Taco 1

Megalithic Monument - Neolithic (finais do V milénio / inícios do IV milénio a. C.) (1071)
The megalithic monument of Taco 1 (which integrates the Mamoas do Taco necropolis) is located in the Industrial Zone of Albergaria-a-Velha (Albergaria-a-Velha, Aveiro). It is geographically inserted in the Centro Norte Litoral, more specifically on the "Albergaria platform". This west-leaning area is limited by small elevations, with North-South orientation, from Fradelos (North) to Srª do Socorro (South). The archaeological works (1985 and 2014) revealed a circular mamoa, made of clay materials, having 34m in diameter and 2.20m of maximum height, without the outer stone carapace, but with an intermediate stone structure. The tumulus covered an elongated polygonal chamber composed of nine orthostats, 3.60m long by 2.70m wide and its opening facing southeast. The interior space of the chamber will have been intentionally lowered and filled with a "thin layer of sand", where most of the artefacts were collected. There was no trace of orthostat counterforts, which can be explained by the use of relatively small orthostats and clay soil in its construction, which was thicker around the chamber and may have worked as a counterfort. The orthostat number 3 was found having four engravings formed by circular concentric arcs which are engraved in its upper half, as well as other artistic engravings found later in the orthostats: 1 - two sets of parallel grooves; 2 - A sub-rectangular figure with rounded edges with a line starting on its lower-left corner. It also presents a figure composed of two vertical, parallel lines, which are connected on the top by a horizontal line. A small appendix was engraved close to the upper right corner. 3 - Besides the figure formed by the circular concentric arcs, a reticular motif was engraved at the base of the orthostat (30x17cm), presenting three horizontal sections and in which the upper and lower sections display three vertical lines, one of which crosses the middle section. 4 - possible engraving composed of two sets of linear depressions. 5 - rounded corner rectangle (14x10), speckled.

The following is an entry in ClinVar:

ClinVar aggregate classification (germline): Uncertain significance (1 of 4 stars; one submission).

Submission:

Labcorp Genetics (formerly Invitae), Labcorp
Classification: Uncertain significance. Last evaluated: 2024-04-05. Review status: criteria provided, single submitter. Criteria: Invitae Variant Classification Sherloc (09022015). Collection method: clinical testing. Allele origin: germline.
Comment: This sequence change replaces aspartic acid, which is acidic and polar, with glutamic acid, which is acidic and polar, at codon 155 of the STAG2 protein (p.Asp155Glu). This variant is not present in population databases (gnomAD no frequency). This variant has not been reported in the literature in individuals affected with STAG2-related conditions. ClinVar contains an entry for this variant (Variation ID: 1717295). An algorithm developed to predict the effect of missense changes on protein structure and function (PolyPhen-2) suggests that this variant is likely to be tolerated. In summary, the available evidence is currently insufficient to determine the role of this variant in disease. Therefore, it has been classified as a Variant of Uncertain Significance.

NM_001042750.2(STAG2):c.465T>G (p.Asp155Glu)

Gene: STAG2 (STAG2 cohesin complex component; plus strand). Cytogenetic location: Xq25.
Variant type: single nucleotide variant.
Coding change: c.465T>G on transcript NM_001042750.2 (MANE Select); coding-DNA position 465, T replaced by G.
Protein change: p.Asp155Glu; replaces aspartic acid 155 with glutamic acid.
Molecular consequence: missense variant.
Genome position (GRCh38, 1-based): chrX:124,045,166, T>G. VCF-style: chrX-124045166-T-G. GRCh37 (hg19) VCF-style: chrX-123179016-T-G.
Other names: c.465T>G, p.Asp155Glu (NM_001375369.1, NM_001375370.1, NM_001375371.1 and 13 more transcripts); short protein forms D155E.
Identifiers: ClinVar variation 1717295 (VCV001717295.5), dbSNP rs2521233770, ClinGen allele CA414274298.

The site is prepared to receive visits. Presence of explanatory panels on site.

Visit conditions

Free entrance with information




    How to get there? Best practices

    Best practices

    Good practices when visiting archaeological sites

    To visit an archaeological site is to connect with our origins, to understand our path and evolution as a species integrated in the environment, and to respect and safeguard our heritage so that future generations can also visit and enjoy it.

    Walking the paths and enjoying the structures and archaeological pieces that survived over time, fosters the understanding of what is different, but also of what is common among different populations: basically, what identifies us as Homo Sapiens.

    More than just vestiges and ruins of the past, archaeological sites showcase our capacity for creative thought, adaptation, interconnection, comprehension and resilience. Without these traits we would not have been successful as cultural beings participating in an ongoing evolutionary process. These sites also allow to consider choices made in the past thus contributing for decisions in the present to be made with greater awareness and knowledge.

    Archaeological sites are unique and irreplaceable. These sites are fragile resources vulnerable to changes driven by human development. The information they keep, if destroyed, can never be recovered again.

    As such, the Directorate-General for Cultural Heritage (DGPC) invites all visitors to enjoy the beauty and authenticity of these sites, while helping to preserve them for future generations by adopting the following set of good practices:

    • Respect all signs; 
    • Do not try to access fenced areas; 
    • Do not climb, sit or walk on archaeological structures and remains; 
    • Respect areas where archaeological excavations are being carried out, not disturbing them; 
    • Do not collect materials or sediments;
    • Do not write or make graffiti on archaeological structures; 
    • Put the garbage in appropriate containers. If none exist, take the garbage with you until you find a suitable container; 
    • Leave the archaeological site as you found it; 
    • Do not drive bicycles or motor vehicles over archaeological sites; 
    • Respect and protect the plants and animals that live in the areas surrounding archaeological sites;
    • Report signs of vandalism or destruction to DGPC or Regional Directorates of Culture (DRC);
    • Share the visiting experience and the archaeological sites, as a way of raising awareness to their preservation and making them better known;
    • Do not buy archaeological materials and report to public security authorities, DGPC or DRC, if you suspect that archaeological materials may be for sale.

    Further information:

    AIA / ATTA (2013) – Guide to best practices for archaeological tourism. 

    Raposo, J. (2016) – Código de conduta para uma visita responsável a sítios arqueológicos. In Sítios arqueológicos portugueses revisitados: 500 arqueossítios ou conjuntos em condições de fruição pública responsável. Al-madan, 2ª série, p. 20 – 77. 

    DGPC contacts

    Phone: +351213614200 | Email: informacaoarqueologica@dgpc.pt


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